In an intellectual property fight over computer software for processing copyright and trademark applications, a Southern District judge has ruled that the copyright interest in the software product may be infringed even if the codes used in the second program are different.
Judge Loretta A. Preska said in a detailed 27-page decision last week that similar user interfaces, even if generated by different programs, can give rise to a cause of action for copyright infringement by the original developer of the interface.
The plaintiff in O P Solutions Inc. v. Intellectual Property Network, 96 Civ. 7952 (LAP), sought to protect the screen displays or user interfaces of its software, not the "organizational structure of the actual program ... that generates the screen displays," Judge Preska pointed out.
The defendant, Intellectual Property Network, was accused of copying O P Solutions' legal software, which helps law firms process patent and trademark applications as well as related litigation and administrative proceedings.
The O P Solutions' product, called PATTSY for DOS - Dataease Version, was published in 1991 and in 1994 was modified for use with the Windows operating system. The two new products were called: PATTSY for Windows, Dataease Version; and PATTSY for Windows, MS Access Version.
A patent and trademark software product called WorldMark 4.0 was developed by IPN in 1996. In the winter of 1996-97, that company released an upgrade called WorldMark 4.1.
Both programs collect and store information on a law firm's clients and their patent and trademark applications, organizing data to allow attorneys to keep track of key dates and deadlines in the application process, Judge Preska wrote.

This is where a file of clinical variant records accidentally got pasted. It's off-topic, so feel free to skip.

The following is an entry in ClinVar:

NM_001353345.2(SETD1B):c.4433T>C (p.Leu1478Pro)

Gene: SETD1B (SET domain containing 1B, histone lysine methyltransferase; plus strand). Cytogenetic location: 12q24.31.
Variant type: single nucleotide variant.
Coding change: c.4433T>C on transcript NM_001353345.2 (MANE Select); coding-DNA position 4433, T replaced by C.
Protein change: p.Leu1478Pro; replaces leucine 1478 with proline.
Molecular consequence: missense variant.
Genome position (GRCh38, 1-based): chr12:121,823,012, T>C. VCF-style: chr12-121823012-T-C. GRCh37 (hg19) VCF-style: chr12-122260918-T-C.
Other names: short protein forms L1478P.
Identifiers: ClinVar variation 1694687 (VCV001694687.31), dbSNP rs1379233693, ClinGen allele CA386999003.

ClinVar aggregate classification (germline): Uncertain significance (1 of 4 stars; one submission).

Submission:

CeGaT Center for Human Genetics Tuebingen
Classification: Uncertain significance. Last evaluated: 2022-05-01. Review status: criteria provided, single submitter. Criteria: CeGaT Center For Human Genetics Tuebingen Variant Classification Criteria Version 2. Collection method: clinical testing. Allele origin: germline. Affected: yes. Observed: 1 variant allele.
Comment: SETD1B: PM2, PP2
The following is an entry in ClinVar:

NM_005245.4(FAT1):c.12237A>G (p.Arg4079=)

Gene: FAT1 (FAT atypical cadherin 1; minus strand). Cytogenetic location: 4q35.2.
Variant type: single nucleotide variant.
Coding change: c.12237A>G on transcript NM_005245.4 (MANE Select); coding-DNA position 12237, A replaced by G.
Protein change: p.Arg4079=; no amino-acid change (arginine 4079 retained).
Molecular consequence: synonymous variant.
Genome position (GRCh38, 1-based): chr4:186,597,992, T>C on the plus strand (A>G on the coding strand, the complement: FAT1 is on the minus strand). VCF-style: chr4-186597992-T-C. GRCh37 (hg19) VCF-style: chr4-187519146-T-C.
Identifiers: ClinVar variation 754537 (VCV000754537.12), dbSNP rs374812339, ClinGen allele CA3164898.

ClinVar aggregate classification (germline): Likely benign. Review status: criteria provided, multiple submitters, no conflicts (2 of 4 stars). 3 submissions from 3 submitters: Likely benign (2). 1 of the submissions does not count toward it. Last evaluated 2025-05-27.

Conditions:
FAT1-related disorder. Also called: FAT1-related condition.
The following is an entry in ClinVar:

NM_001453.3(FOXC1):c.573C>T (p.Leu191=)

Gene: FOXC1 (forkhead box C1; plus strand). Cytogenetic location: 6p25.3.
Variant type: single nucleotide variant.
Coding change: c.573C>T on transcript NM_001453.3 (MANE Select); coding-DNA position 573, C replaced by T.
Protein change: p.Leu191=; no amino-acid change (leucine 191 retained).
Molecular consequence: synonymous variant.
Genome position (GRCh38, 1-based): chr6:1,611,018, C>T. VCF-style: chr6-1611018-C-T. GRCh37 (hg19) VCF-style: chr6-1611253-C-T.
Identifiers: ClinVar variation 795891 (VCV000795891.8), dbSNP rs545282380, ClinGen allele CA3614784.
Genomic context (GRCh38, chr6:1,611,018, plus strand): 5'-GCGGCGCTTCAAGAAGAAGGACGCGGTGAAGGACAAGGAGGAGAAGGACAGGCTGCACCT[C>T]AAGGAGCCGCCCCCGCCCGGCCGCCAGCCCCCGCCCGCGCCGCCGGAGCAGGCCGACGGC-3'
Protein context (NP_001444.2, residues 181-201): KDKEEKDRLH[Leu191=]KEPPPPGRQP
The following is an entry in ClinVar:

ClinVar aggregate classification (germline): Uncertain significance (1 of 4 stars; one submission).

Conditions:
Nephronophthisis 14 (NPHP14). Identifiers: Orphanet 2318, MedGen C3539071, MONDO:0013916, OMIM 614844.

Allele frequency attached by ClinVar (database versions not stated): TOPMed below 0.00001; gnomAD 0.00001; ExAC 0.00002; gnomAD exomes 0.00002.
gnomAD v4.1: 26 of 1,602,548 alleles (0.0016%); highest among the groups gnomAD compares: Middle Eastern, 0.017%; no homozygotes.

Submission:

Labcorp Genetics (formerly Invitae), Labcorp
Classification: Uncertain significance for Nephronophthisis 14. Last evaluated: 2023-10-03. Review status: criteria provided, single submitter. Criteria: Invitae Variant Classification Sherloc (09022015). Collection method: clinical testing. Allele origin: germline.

IPN argued that its WorldMark products, although published later than OPS's, were fundamentally different since they were created independently and use different programming language.
Comparing 160 alleged similarities between the IPN and OPS software, Judge Preska said that IPN's WM 4.0 was significantly different from preceding IPN products and similar to OPS's PATTSY programs.
Citing precedent from the Eleventh Circuit as well as a 1996 Southern District case, Judge Preska wrote that, "it is well-established that screen displays and user interfaces warrant copyright protection as non-literal aspects of a program."
The plaintiff, OPS, the judge continued, had met its burden of establishing that the defendant, IPN, had copied PATTSY.
Although OPS only had "indirect evidence," such as access by IPN engineers to demonstrations of the PATTSY software, there was enough such evidence to support a finding that the WM programs were knockoffs of the PATTSY software.
"While IPN argues that its employees did not have access to PATTSY's source or object code, it does not deny that [a software engineer] who eventually became an employee of IPN, received demonstrations of PATTSY and a demonstration disk," Judge Preska wrote.
Counsel for OPS is Melvin C. Garner of Darby & Darby, and the attorney representing IPN was Alan L. Shulman of Silverman & Shulman.
From the Law News Network.com, 99/10/29.